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Show of hands: who knows what a golf shaft “Bend Profile” is?
That’s what I’m here for: to tell you what they are, why you should care about them, and if flex really matters to your game.
I know, I know… you’re asking yourself: “Is golf shaft flex important? Like, really important?”.
In a word- no, but yes. Before you start pulling your hair out or mother-f*cking me and clicking the “X” in the upper right-hand corner, hear me out.
Some answers aren’t as simple as it seems, and stuff like shaft flex has a lot of myth (read: bullshit) attached to it.
First, an example:
Here’s one lone shaft, one many of us (especially the older groups) know pretty well: the Aldila NV 65, in “S” flex.
On this graph:
- the Y-axis, the vertical, is the number of cycles per minute (CPM) the shaft exhibits.
- the X-axis, the horizontal, is a section of the shaft that’s held in the clamp while the remainder of the shaft is “twanged”.
This means that there are 7 sections measured on a golf shaft. For reference, “1” is the butt, or grip end, of the shaft, while “7” is the tip end.
The (semi-) Technical Stuff
How is it measured? For the first five sections, the “club fitter standard” 205-gram weight is used to make the shaft flex. For the last two, the tip section, a 454-gram weight is used.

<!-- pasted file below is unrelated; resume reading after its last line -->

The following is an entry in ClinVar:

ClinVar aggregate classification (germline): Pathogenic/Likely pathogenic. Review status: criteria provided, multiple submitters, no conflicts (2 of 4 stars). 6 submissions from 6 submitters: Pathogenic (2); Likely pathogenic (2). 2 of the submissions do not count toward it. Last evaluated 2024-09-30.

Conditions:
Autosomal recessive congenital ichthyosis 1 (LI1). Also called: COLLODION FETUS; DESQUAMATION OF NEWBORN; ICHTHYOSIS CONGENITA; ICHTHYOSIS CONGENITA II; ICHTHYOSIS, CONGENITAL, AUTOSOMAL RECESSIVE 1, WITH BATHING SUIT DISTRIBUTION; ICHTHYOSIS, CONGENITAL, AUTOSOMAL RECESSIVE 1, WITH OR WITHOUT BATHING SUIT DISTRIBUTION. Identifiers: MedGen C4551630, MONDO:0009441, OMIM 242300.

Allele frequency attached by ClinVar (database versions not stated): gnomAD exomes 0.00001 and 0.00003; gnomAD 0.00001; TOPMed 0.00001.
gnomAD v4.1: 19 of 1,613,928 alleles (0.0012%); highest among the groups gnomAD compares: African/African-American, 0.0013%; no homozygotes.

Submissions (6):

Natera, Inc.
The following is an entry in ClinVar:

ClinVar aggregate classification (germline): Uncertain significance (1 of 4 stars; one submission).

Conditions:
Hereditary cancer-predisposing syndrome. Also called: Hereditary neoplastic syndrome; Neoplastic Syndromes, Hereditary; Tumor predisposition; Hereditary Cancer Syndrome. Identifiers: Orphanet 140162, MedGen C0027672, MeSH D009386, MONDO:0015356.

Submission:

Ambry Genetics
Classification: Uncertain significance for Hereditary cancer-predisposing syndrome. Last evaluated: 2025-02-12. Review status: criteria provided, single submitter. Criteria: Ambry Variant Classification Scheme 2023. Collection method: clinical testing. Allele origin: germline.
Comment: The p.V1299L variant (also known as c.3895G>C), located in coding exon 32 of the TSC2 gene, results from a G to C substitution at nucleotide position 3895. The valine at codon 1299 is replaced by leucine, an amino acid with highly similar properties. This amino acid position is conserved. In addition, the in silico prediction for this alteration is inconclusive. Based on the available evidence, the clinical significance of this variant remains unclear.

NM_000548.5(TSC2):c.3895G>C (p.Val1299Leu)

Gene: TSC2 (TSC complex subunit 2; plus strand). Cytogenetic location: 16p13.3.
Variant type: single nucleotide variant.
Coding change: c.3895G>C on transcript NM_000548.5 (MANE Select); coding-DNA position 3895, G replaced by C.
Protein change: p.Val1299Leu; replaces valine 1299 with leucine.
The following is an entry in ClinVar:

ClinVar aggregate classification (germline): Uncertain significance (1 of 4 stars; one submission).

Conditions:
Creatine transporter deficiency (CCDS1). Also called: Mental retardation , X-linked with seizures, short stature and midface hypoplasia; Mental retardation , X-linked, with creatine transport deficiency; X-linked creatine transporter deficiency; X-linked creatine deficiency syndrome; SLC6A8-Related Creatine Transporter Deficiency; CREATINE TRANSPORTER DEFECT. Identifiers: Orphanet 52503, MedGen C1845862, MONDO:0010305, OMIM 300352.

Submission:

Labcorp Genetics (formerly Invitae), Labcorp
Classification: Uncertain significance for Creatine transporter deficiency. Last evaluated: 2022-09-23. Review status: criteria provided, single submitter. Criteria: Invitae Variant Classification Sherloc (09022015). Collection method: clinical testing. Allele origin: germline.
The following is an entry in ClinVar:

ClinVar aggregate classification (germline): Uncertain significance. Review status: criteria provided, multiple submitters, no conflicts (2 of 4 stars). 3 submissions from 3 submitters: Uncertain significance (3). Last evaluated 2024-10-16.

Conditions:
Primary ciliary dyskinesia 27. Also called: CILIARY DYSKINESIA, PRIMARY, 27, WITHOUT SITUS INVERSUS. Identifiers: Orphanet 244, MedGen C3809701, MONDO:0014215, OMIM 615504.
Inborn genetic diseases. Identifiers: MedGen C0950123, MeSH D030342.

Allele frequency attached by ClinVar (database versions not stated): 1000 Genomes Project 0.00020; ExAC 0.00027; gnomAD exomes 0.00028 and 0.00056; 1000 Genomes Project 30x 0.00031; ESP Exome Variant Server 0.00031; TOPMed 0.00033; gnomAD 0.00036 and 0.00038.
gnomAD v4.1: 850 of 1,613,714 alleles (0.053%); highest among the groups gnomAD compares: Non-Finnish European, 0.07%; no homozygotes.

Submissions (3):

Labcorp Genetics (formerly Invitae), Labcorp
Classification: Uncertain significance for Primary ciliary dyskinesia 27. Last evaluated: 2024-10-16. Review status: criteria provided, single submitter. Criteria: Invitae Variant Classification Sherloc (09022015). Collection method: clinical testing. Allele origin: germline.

Why the change? It’s so that the graph maintains an upward slope. It looks natural. If a 205-gram weight is used, it wouldn’t make that smaller section flex very well, so there’d be a sharp drop-off.
It’d just look… weird.
When you read a shaft’s datasheet flex rating, it’s only measured at the butt end (section 1). For example, you look up the Aldila NV and (hopefully) it says that for an “S” flex shaft, it’s CPM would be something like 250. That means that it CPMs out at 250, but only at the butt end (zone 1).
It’s been that way for many years, and most shaft companies only broadcast that number… if they tell you, that is.
A Shaft Bend Profile, on the other hand, covers the entire length of the shaft. Doing it this way gives you a better idea of what you might feel (more on that later) as you swing it.
Now, let’s see how that same family of shafts behaves among three different flexes:
- Black Line: NV 65 S
- Blue Line: NV 65 R
- Red Line: NV 65 X
Note that they exhibit similar properties (the curvature of the line). The black line is the “base”. If a shaft is weaker, it’s below the baseline. If it’s firmer, it’s above the baseline.
As we can see, the blue “R” flex line is below the black “S” flex line… barely. The red “X” flex line is slightly above the black baseline.